Is there any good research on how general IQ correlates with levels of abstractions people can easily handle?
I understand, that abstractions are different, but here it's probably enough to cover base logical reasoning, set (in math sense) membership and such, maybe some other classification. Also, of course there are situations when language already contains metaphors, which allow people to reason (like "file" can be put into "folder"). My question is more about situations, when there are no suitable ready metaphors ("X" can contain "Y"). (memory can also be a factor?)
The notion of complexity of abstract concept systems is also interesting (if there are several), but my hope is to find an answer for any good notion. Basically, "common sense" logic whatever it is is probably enough reference point.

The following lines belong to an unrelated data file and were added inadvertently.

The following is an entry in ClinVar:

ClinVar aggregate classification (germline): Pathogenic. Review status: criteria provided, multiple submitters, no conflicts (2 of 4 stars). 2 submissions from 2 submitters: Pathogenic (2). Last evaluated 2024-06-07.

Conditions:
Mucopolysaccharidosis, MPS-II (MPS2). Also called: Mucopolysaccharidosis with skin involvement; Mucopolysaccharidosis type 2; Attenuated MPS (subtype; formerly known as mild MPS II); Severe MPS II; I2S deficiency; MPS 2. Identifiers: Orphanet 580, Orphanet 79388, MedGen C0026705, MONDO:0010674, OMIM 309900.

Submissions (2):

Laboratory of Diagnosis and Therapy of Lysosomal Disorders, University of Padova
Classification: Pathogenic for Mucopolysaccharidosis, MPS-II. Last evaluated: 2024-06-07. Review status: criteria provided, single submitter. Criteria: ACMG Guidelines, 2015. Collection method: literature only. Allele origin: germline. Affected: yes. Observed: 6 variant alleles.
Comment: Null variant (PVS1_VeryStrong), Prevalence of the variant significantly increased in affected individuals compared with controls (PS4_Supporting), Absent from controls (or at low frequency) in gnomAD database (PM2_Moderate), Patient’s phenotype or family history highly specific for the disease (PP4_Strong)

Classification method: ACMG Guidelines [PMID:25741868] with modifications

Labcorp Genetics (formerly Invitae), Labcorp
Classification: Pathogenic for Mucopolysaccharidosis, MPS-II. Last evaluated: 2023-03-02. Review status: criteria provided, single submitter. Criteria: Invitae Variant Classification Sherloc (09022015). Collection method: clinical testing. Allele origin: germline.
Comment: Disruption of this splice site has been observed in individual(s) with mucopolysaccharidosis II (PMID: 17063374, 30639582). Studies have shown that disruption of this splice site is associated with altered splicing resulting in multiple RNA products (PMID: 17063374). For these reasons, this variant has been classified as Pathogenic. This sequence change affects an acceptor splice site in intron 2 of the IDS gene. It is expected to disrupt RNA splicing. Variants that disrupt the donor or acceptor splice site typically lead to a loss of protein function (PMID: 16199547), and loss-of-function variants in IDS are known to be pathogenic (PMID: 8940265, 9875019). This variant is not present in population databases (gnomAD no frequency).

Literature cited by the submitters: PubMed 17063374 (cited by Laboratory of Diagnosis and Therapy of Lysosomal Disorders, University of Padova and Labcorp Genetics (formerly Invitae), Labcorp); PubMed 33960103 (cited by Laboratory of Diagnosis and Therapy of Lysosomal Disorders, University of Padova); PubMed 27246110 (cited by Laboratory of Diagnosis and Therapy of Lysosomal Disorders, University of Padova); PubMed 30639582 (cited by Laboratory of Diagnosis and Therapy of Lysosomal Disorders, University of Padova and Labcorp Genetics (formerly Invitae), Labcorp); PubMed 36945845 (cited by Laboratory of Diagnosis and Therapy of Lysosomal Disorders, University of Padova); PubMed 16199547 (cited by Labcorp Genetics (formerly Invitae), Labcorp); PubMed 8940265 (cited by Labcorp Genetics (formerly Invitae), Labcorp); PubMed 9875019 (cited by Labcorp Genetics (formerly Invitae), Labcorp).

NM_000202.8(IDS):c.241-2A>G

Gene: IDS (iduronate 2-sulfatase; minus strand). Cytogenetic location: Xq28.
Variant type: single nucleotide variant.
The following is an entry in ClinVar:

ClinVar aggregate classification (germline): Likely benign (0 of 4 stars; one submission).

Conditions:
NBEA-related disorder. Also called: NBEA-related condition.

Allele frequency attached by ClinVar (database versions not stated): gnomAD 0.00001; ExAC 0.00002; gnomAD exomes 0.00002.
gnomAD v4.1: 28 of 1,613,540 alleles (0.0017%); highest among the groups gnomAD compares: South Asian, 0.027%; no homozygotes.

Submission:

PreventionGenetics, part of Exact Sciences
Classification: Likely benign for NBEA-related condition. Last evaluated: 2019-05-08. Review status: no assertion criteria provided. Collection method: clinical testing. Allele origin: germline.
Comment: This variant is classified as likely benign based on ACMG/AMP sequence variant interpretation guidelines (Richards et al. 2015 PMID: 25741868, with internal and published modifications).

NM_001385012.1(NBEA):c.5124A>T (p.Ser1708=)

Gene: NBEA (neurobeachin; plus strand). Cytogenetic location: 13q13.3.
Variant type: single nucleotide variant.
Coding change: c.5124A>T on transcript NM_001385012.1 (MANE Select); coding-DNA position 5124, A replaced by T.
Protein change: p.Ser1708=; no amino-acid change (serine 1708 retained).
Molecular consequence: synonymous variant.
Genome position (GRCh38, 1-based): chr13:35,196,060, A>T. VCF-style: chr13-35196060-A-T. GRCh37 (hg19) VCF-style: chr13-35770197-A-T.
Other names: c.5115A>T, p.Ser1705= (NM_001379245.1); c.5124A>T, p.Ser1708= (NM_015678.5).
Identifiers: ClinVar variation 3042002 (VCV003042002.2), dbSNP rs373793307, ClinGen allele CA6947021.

The idea is simple. Lets say, people with IQ greater than X can understand and recognize part-whole relationship and use that understanding in their work. Then, of course, it is easy to calculate how accessible some system is: IQ has very simple statistical definition (given standard deviation).
I am not a psychologist so I do not quite know even what are the right terms to search. However, my interest is in making software applications accessible to more users and user interfaces oftentimes rely on users handling of abstract concepts. So my interest is pragmatic. Still I think this question is more on psychology side than UX.
I believe IQ matters because if a user can't figure out something in a "moment" (in seconds), system is not usable.